The Fabric of the Cosmos, Brian GreeneGreene traces the history of the scientific quest to determine reality and its beginnings from Galileo and Newton and on through modern string theory. It’s fascinating. Also, the difference between discussions at physics conferences and weed intensive college dorms is apparently just how many math equations are used.

Something Rotten, Jasper Fforde—Having left the safety of Book World, Thursday Next is now back in real-world England trying to take down Yorrick Kaine by ensuring Swindon wins the biggest croquet match of the year, deal with a mopey Hamlet, and find reliable child care.

The Name of the Rose, Umberto Eco­—Umberto Eco is amazing. I still think Baudolino is my favorite, and a far too underrated book, but I will always have great love for this one. My fourth (?) time reading it, and I always discover something new.

And that’s it! I suppose not a bad showing on my part, but I could certainly do more writing. My main goal for the coming year.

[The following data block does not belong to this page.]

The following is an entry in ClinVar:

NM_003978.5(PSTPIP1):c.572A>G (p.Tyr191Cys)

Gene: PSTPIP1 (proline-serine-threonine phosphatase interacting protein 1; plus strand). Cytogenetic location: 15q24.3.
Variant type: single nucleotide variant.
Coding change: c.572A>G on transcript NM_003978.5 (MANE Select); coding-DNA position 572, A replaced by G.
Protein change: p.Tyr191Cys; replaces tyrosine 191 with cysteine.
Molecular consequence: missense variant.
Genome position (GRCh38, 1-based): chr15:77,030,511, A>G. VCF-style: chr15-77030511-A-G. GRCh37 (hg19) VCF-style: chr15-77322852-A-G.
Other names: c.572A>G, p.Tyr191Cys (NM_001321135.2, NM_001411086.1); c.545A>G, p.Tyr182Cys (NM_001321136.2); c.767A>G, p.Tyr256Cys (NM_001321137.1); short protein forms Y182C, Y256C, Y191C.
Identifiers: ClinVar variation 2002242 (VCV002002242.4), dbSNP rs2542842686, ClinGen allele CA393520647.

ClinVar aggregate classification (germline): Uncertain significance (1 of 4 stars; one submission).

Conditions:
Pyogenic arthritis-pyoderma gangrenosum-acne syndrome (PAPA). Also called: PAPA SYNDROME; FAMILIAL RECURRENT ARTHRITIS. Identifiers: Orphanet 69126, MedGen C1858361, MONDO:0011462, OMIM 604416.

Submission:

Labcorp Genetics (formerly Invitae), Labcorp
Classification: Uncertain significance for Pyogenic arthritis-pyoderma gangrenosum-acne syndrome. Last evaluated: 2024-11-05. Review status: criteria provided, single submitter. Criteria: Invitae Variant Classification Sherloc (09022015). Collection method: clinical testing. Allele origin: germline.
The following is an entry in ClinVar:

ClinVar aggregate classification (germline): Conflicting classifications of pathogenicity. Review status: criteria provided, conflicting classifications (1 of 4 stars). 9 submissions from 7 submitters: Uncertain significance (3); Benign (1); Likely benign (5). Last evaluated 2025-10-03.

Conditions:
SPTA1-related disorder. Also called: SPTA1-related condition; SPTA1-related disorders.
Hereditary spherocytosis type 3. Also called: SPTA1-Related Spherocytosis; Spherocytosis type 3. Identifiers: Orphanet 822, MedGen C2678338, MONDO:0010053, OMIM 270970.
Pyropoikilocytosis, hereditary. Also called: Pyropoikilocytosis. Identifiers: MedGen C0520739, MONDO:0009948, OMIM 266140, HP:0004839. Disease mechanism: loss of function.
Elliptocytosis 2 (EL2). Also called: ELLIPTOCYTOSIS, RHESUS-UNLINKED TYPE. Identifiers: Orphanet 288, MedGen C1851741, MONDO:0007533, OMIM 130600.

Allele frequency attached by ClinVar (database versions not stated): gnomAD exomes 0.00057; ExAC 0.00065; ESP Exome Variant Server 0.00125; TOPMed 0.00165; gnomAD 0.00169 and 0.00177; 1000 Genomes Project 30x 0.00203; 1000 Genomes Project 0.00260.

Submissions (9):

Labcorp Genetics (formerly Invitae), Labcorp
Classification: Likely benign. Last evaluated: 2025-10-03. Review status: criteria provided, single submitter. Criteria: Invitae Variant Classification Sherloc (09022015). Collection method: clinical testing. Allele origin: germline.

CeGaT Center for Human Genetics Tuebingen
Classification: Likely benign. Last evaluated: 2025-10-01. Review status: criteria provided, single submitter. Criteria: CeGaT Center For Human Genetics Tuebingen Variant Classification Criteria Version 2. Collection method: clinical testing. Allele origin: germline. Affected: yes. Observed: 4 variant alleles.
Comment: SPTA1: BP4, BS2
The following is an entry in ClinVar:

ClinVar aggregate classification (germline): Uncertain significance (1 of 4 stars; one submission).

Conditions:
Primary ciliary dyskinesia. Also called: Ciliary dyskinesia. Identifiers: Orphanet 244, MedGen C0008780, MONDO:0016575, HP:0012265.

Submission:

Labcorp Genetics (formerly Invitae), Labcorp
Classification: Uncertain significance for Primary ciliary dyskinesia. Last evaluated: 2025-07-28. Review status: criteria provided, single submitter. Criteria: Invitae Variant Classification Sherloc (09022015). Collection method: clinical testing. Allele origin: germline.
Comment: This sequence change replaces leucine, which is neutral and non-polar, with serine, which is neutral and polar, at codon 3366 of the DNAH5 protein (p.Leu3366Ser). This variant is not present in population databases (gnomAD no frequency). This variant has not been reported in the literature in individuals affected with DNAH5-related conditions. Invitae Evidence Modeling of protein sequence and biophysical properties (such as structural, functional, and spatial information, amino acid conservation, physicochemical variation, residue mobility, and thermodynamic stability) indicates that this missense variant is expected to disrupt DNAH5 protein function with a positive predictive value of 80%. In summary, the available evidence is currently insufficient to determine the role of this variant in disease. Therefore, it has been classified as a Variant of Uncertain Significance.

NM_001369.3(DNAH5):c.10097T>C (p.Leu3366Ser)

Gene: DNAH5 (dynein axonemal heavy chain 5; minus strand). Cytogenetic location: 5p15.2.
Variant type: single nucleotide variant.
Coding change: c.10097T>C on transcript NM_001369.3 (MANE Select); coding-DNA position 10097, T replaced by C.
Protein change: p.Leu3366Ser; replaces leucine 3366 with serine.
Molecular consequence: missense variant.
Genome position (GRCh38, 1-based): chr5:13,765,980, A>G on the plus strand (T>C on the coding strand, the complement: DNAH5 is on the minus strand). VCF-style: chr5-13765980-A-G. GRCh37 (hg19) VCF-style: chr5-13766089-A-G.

Happy New Years, all, and Happy Reading.

 

*Okay, technically this one is Australian, but it’s on our PBS station that shows entirely BBC shows, so I think it counts as British Crime Drama.

^My youngest is 19 months, so I figure another 16 years or so until I have spare time.

The Fabric of the Cosmos

fabric of the cosmosThe Fabric of the Cosmos, Brian Greene

Even if you don’t know who Brian Greene is, you’ve probably seen or heard him around. He’s done two miniseries for NOVA, and two TED talks. He’s been on NPR’s Science Friday a couple of times. He did a cameo on the Big Bang Theory. And earlier this year he was on Stephen Colbert’s show with a world-record-setting Galilean Cannon. He’s also a professor at Columbia University’s Center of Theoretical Physics. While he talks repeatedly in his book about how time travel is impossible, I assume he’s found some way of developing a time turner in order to accomplish all of this.